Although we encourage everybody to write their Will, it is wrong to suggest that the government will take all of your possessions if you do not have one. Assets are frozen, that much is true, but the estate is then distributed according the intestate laws of the Province. Only in very unusual circumstances when there are no immediate or extended family members surviving, would the estate go to the government. The process is certainly much easier with a Will, but it is unlikely that the government will take all of your possessions if you do not have a Last Will and Testament in place.

3. “A useful iPhone/ipad/Android app to designate beneficiaries of family heirlooms is xxxx”

Currently in Canada, the only way to designate a beneficiary for anything is by using a printed, signed and witnessed Last Will and Testament. Any online service, or mobile app that claims to allow you to name a beneficiary for an asset or possession is misleading you. Likewise, verbal promises mean absolutely nothing in law. The fuzzy promises made in person, or through an online service or mobile app are a frequent cause of friction between family members. You must describe the distribution of your estate in a legal Canadian Last Will and Testament; printed, signed and witnessed.

4. “I have never bothered with a will because I really don’t give a damn.”

Writing a Canadian Last Will and Testament is not about you, it is a simple courtesy for your loved ones that you leave behind. They may be upset by your passing, and significant assets may be involved. Only the most belligerent would deliberately devise a way to tear apart a family, but dying without a Will is doing exactly that. The process takes less than 30 minutes and saves months or years of pain for the family that you leave behind. It also ensures that most of the estate stays with the family and is not swallowed up by legal fees as different sides of the family battle each other in a courtroom.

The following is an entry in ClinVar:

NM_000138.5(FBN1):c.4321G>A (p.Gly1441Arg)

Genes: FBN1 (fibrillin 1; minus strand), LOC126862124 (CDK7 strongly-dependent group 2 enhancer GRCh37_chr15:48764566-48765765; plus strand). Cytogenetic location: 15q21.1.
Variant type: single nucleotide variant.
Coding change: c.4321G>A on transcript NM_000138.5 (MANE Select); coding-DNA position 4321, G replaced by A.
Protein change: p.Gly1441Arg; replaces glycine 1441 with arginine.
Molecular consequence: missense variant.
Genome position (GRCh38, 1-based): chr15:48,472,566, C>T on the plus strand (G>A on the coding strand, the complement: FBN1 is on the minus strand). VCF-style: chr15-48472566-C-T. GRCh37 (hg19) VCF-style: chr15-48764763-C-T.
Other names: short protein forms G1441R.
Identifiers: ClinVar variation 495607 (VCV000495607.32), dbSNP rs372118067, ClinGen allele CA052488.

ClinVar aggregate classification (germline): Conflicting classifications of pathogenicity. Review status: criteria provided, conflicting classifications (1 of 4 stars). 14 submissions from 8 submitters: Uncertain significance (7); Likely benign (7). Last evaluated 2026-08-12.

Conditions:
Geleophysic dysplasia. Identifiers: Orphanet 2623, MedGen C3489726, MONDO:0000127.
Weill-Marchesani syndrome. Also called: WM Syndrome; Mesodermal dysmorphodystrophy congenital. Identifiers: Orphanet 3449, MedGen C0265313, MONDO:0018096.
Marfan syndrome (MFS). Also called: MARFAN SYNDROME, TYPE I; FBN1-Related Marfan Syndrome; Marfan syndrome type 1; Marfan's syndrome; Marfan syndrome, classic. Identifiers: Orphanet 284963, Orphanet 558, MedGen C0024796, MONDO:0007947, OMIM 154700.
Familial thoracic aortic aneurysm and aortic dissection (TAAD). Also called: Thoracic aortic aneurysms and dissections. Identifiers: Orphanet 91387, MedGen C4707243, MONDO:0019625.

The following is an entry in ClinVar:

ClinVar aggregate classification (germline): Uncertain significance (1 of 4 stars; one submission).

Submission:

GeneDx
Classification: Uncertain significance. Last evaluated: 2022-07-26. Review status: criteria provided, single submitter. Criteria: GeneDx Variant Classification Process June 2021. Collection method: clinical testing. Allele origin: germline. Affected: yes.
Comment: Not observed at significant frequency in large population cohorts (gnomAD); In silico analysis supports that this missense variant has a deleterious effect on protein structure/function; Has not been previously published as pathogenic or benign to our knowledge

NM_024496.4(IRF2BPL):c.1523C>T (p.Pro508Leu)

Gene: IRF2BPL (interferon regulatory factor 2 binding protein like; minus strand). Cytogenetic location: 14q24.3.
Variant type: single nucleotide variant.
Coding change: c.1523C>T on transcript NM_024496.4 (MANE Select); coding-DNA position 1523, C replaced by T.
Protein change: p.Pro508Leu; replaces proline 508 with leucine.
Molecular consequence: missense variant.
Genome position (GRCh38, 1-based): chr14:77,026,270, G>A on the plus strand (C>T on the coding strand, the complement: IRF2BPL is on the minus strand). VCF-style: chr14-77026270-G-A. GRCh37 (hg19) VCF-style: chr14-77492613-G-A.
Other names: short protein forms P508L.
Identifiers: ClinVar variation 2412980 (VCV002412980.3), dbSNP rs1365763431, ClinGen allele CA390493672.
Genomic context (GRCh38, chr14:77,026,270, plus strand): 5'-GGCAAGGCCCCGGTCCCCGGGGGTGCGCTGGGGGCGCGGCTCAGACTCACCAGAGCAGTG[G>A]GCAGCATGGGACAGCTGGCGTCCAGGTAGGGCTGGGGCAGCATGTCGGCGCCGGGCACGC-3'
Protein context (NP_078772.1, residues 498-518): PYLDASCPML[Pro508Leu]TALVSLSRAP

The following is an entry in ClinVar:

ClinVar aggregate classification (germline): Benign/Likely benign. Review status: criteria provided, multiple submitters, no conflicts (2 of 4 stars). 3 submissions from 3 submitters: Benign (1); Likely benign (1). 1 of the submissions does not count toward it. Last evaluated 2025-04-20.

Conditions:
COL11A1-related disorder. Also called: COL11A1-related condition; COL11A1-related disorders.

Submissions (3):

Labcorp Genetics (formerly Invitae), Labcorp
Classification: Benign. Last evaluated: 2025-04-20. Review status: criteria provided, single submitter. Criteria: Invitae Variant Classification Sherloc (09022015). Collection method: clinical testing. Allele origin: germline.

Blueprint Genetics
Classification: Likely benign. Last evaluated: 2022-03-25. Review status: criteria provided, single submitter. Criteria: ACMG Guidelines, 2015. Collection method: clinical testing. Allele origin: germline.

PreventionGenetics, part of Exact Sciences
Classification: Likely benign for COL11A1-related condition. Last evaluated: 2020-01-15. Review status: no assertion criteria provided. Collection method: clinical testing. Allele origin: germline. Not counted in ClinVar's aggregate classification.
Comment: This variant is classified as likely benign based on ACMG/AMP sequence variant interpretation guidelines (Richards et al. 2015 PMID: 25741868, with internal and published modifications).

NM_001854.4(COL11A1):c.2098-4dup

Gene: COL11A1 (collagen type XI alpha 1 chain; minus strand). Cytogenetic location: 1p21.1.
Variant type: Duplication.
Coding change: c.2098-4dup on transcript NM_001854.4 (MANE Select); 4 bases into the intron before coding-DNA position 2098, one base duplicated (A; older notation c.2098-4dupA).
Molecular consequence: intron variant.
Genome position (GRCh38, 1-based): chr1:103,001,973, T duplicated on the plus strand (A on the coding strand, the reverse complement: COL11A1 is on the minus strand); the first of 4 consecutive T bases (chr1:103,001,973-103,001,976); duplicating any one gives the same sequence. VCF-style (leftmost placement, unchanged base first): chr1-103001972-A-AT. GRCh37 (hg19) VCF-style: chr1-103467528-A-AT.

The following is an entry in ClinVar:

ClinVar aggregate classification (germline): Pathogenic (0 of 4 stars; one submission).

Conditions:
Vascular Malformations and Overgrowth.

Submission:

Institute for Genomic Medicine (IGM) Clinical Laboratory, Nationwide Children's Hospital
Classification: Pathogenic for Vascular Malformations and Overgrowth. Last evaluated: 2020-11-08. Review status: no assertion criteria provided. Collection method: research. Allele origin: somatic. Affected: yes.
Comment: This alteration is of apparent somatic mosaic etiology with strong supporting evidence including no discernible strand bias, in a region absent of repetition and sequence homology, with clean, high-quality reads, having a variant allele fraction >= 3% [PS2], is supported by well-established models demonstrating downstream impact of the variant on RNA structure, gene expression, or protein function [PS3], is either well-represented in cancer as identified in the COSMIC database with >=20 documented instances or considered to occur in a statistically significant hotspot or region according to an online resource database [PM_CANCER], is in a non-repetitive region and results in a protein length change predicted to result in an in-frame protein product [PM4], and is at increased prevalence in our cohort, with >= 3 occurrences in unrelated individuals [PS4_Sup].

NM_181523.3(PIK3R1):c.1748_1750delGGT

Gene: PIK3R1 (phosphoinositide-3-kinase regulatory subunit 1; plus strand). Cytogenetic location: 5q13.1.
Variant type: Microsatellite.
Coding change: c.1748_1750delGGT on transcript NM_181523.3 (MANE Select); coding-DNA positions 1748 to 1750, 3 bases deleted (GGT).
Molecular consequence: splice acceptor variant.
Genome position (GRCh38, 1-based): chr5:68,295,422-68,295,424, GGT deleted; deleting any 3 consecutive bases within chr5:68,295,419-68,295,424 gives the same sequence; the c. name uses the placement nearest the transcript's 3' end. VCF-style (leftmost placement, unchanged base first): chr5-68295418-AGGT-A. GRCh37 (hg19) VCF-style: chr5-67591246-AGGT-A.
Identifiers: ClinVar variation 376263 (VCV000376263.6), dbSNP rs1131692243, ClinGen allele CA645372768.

5. “My advice? Give it all away PRE-mortem to avoid lengthy probate time.”

This is rather impractical advice because nobody really knows when they are going to die. If everybody knew for sure that they will live until they are 85 years old, then planning would be easy, but it is actually very difficult to spend all of your money while you are alive and still have money to live on. It’s a very poor approach compared to just writing a Will.